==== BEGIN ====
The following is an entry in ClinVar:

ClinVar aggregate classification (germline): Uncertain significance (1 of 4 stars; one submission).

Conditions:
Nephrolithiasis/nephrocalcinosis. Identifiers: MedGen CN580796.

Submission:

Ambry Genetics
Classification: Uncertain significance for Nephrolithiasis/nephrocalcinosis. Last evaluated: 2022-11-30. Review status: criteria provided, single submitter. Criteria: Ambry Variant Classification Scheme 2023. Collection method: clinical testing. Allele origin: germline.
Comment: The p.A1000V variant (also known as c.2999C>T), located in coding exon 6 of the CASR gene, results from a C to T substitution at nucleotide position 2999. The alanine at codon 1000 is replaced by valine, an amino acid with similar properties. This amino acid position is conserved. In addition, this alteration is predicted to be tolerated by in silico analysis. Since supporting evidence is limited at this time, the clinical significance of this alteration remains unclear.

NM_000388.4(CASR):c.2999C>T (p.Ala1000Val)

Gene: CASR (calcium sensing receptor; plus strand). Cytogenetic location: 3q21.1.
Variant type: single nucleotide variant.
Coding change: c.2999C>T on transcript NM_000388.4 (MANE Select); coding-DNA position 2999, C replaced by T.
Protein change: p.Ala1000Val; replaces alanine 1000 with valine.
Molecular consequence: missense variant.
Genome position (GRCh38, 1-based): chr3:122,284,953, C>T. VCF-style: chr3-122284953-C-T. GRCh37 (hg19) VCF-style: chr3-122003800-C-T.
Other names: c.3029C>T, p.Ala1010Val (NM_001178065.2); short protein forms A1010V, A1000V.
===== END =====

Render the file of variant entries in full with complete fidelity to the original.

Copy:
The following is an entry in ClinVar:

ClinVar aggregate classification (germline): Uncertain significance (1 of 4 stars; one submission).

Conditions:
Nephrolithiasis/nephrocalcinosis. Identifiers: MedGen CN580796.

Submission:

Ambry Genetics
Classification: Uncertain significance for Nephrolithiasis/nephrocalcinosis. Last evaluated: 2022-11-30. Review status: criteria provided, single submitter. Criteria: Ambry Variant Classification Scheme 2023. Collection method: clinical testing. Allele origin: germline.
Comment: The p.A1000V variant (also known as c.2999C>T), located in coding exon 6 of the CASR gene, results from a C to T substitution at nucleotide position 2999. The alanine at codon 1000 is replaced by valine, an amino acid with similar properties. This amino acid position is conserved. In addition, this alteration is predicted to be tolerated by in silico analysis. Since supporting evidence is limited at this time, the clinical significance of this alteration remains unclear.

NM_000388.4(CASR):c.2999C>T (p.Ala1000Val)

Gene: CASR (calcium sensing receptor; plus strand). Cytogenetic location: 3q21.1.
Variant type: single nucleotide variant.
Coding change: c.2999C>T on transcript NM_000388.4 (MANE Select); coding-DNA position 2999, C replaced by T.
Protein change: p.Ala1000Val; replaces alanine 1000 with valine.
Molecular consequence: missense variant.
Genome position (GRCh38, 1-based): chr3:122,284,953, C>T. VCF-style: chr3-122284953-C-T. GRCh37 (hg19) VCF-style: chr3-122003800-C-T.
Other names: c.3029C>T, p.Ala1010Val (NM_001178065.2); short protein forms A1010V, A1000V.